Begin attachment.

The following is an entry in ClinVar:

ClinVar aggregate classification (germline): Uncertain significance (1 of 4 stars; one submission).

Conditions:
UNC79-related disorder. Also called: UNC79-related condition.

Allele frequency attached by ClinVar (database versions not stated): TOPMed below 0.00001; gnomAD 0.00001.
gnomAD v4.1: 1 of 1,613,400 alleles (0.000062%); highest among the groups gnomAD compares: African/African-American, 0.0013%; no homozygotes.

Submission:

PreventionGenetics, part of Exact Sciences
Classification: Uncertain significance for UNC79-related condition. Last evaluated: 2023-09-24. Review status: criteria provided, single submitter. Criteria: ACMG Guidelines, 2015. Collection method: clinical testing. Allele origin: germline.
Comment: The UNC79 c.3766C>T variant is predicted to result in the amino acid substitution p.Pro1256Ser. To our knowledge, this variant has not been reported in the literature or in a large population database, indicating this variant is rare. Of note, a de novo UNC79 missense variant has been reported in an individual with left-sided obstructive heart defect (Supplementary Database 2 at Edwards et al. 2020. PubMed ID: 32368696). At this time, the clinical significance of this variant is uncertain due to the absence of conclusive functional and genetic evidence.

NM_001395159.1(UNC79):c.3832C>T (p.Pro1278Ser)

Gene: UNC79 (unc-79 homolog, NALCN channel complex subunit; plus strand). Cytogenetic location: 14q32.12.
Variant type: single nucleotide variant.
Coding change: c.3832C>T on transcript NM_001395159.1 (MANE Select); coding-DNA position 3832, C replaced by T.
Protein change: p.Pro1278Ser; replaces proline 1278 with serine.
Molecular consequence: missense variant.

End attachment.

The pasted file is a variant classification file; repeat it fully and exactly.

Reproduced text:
The following is an entry in ClinVar:

ClinVar aggregate classification (germline): Uncertain significance (1 of 4 stars; one submission).

Conditions:
UNC79-related disorder. Also called: UNC79-related condition.

Allele frequency attached by ClinVar (database versions not stated): TOPMed below 0.00001; gnomAD 0.00001.
gnomAD v4.1: 1 of 1,613,400 alleles (0.000062%); highest among the groups gnomAD compares: African/African-American, 0.0013%; no homozygotes.

Submission:

PreventionGenetics, part of Exact Sciences
Classification: Uncertain significance for UNC79-related condition. Last evaluated: 2023-09-24. Review status: criteria provided, single submitter. Criteria: ACMG Guidelines, 2015. Collection method: clinical testing. Allele origin: germline.
Comment: The UNC79 c.3766C>T variant is predicted to result in the amino acid substitution p.Pro1256Ser. To our knowledge, this variant has not been reported in the literature or in a large population database, indicating this variant is rare. Of note, a de novo UNC79 missense variant has been reported in an individual with left-sided obstructive heart defect (Supplementary Database 2 at Edwards et al. 2020. PubMed ID: 32368696). At this time, the clinical significance of this variant is uncertain due to the absence of conclusive functional and genetic evidence.

NM_001395159.1(UNC79):c.3832C>T (p.Pro1278Ser)

Gene: UNC79 (unc-79 homolog, NALCN channel complex subunit; plus strand). Cytogenetic location: 14q32.12.
Variant type: single nucleotide variant.
Coding change: c.3832C>T on transcript NM_001395159.1 (MANE Select); coding-DNA position 3832, C replaced by T.
Protein change: p.Pro1278Ser; replaces proline 1278 with serine.
Molecular consequence: missense variant.